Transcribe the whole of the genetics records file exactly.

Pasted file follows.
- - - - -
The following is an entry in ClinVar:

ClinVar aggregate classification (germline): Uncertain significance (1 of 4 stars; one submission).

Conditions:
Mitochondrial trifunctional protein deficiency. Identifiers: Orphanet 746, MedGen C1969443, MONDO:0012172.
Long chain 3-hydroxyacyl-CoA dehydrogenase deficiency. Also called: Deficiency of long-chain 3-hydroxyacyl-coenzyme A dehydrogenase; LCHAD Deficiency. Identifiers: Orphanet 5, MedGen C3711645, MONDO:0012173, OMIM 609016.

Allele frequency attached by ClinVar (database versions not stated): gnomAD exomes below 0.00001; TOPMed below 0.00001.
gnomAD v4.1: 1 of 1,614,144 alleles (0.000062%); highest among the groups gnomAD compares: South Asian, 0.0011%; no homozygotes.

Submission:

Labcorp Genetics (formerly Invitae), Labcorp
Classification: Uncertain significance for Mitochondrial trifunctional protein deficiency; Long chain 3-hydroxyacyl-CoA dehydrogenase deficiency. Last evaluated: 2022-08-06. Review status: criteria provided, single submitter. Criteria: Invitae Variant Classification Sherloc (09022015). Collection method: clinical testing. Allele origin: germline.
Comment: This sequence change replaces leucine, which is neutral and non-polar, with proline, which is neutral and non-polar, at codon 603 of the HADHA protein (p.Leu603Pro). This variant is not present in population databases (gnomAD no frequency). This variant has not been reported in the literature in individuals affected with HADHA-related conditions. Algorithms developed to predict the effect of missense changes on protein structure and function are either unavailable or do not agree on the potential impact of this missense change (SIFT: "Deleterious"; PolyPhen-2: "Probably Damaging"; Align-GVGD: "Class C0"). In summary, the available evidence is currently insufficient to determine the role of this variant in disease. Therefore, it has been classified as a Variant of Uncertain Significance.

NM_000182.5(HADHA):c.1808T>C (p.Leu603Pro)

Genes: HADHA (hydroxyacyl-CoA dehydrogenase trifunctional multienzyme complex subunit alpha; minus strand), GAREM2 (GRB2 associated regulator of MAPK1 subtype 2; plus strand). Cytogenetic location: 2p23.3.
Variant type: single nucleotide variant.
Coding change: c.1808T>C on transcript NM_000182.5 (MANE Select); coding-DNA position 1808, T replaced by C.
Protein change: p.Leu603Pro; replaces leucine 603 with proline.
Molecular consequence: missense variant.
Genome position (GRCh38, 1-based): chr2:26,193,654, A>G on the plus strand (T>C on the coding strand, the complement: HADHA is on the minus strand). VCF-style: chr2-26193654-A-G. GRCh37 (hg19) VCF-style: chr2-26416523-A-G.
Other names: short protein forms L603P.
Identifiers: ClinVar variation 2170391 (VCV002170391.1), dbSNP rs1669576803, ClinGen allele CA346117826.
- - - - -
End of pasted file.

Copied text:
The following is an entry in ClinVar:

ClinVar aggregate classification (germline): Uncertain significance (1 of 4 stars; one submission).

Conditions:
Mitochondrial trifunctional protein deficiency. Identifiers: Orphanet 746, MedGen C1969443, MONDO:0012172.
Long chain 3-hydroxyacyl-CoA dehydrogenase deficiency. Also called: Deficiency of long-chain 3-hydroxyacyl-coenzyme A dehydrogenase; LCHAD Deficiency. Identifiers: Orphanet 5, MedGen C3711645, MONDO:0012173, OMIM 609016.

Allele frequency attached by ClinVar (database versions not stated): gnomAD exomes below 0.00001; TOPMed below 0.00001.
gnomAD v4.1: 1 of 1,614,144 alleles (0.000062%); highest among the groups gnomAD compares: South Asian, 0.0011%; no homozygotes.

Submission:

Labcorp Genetics (formerly Invitae), Labcorp
Classification: Uncertain significance for Mitochondrial trifunctional protein deficiency; Long chain 3-hydroxyacyl-CoA dehydrogenase deficiency. Last evaluated: 2022-08-06. Review status: criteria provided, single submitter. Criteria: Invitae Variant Classification Sherloc (09022015). Collection method: clinical testing. Allele origin: germline.
Comment: This sequence change replaces leucine, which is neutral and non-polar, with proline, which is neutral and non-polar, at codon 603 of the HADHA protein (p.Leu603Pro). This variant is not present in population databases (gnomAD no frequency). This variant has not been reported in the literature in individuals affected with HADHA-related conditions. Algorithms developed to predict the effect of missense changes on protein structure and function are either unavailable or do not agree on the potential impact of this missense change (SIFT: "Deleterious"; PolyPhen-2: "Probably Damaging"; Align-GVGD: "Class C0"). In summary, the available evidence is currently insufficient to determine the role of this variant in disease. Therefore, it has been classified as a Variant of Uncertain Significance.

NM_000182.5(HADHA):c.1808T>C (p.Leu603Pro)

Genes: HADHA (hydroxyacyl-CoA dehydrogenase trifunctional multienzyme complex subunit alpha; minus strand), GAREM2 (GRB2 associated regulator of MAPK1 subtype 2; plus strand). Cytogenetic location: 2p23.3.
Variant type: single nucleotide variant.
Coding change: c.1808T>C on transcript NM_000182.5 (MANE Select); coding-DNA position 1808, T replaced by C.
Protein change: p.Leu603Pro; replaces leucine 603 with proline.
Molecular consequence: missense variant.
Genome position (GRCh38, 1-based): chr2:26,193,654, A>G on the plus strand (T>C on the coding strand, the complement: HADHA is on the minus strand). VCF-style: chr2-26193654-A-G. GRCh37 (hg19) VCF-style: chr2-26416523-A-G.
Other names: short protein forms L603P.
Identifiers: ClinVar variation 2170391 (VCV002170391.1), dbSNP rs1669576803, ClinGen allele CA346117826.